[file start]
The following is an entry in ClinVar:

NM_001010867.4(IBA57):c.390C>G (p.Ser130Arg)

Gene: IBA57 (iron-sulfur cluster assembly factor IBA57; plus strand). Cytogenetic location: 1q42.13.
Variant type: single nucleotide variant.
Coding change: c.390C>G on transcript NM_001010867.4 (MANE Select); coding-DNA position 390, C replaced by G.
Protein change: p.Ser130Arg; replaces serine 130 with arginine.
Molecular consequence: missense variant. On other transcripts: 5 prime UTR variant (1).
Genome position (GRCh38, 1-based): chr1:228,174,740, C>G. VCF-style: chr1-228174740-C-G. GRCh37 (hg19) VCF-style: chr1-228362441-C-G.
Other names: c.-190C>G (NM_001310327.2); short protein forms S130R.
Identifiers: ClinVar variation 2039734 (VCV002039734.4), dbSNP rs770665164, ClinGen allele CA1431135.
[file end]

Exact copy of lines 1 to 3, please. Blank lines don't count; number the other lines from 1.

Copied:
The following is an entry in ClinVar:

NM_001010867.4(IBA57):c.390C>G (p.Ser130Arg)

Gene: IBA57 (iron-sulfur cluster assembly factor IBA57; plus strand). Cytogenetic location: 1q42.13.